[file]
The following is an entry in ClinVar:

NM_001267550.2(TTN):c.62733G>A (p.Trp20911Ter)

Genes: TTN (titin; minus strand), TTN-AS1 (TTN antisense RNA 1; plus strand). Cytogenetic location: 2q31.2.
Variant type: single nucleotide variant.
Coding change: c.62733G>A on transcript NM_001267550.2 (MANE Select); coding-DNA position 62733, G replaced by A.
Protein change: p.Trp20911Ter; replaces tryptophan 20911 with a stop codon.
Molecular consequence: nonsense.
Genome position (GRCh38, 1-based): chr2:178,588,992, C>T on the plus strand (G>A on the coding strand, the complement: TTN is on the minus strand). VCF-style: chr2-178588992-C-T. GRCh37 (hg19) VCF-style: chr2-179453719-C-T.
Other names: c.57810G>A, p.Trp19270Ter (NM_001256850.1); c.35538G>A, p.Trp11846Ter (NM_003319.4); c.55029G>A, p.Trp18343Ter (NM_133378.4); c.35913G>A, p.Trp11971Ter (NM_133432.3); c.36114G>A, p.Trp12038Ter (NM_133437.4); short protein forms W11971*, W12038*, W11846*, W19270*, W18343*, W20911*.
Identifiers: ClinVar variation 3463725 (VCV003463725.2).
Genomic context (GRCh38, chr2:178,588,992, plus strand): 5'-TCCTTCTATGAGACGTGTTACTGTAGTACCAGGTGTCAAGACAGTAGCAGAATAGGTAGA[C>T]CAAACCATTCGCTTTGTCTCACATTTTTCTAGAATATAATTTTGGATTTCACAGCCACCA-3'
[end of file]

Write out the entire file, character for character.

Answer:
The following is an entry in ClinVar:

NM_001267550.2(TTN):c.62733G>A (p.Trp20911Ter)

Genes: TTN (titin; minus strand), TTN-AS1 (TTN antisense RNA 1; plus strand). Cytogenetic location: 2q31.2.
Variant type: single nucleotide variant.
Coding change: c.62733G>A on transcript NM_001267550.2 (MANE Select); coding-DNA position 62733, G replaced by A.
Protein change: p.Trp20911Ter; replaces tryptophan 20911 with a stop codon.
Molecular consequence: nonsense.
Genome position (GRCh38, 1-based): chr2:178,588,992, C>T on the plus strand (G>A on the coding strand, the complement: TTN is on the minus strand). VCF-style: chr2-178588992-C-T. GRCh37 (hg19) VCF-style: chr2-179453719-C-T.
Other names: c.57810G>A, p.Trp19270Ter (NM_001256850.1); c.35538G>A, p.Trp11846Ter (NM_003319.4); c.55029G>A, p.Trp18343Ter (NM_133378.4); c.35913G>A, p.Trp11971Ter (NM_133432.3); c.36114G>A, p.Trp12038Ter (NM_133437.4); short protein forms W11971*, W12038*, W11846*, W19270*, W18343*, W20911*.
Identifiers: ClinVar variation 3463725 (VCV003463725.2).
Genomic context (GRCh38, chr2:178,588,992, plus strand): 5'-TCCTTCTATGAGACGTGTTACTGTAGTACCAGGTGTCAAGACAGTAGCAGAATAGGTAGA[C>T]CAAACCATTCGCTTTGTCTCACATTTTTCTAGAATATAATTTTGGATTTCACAGCCACCA-3'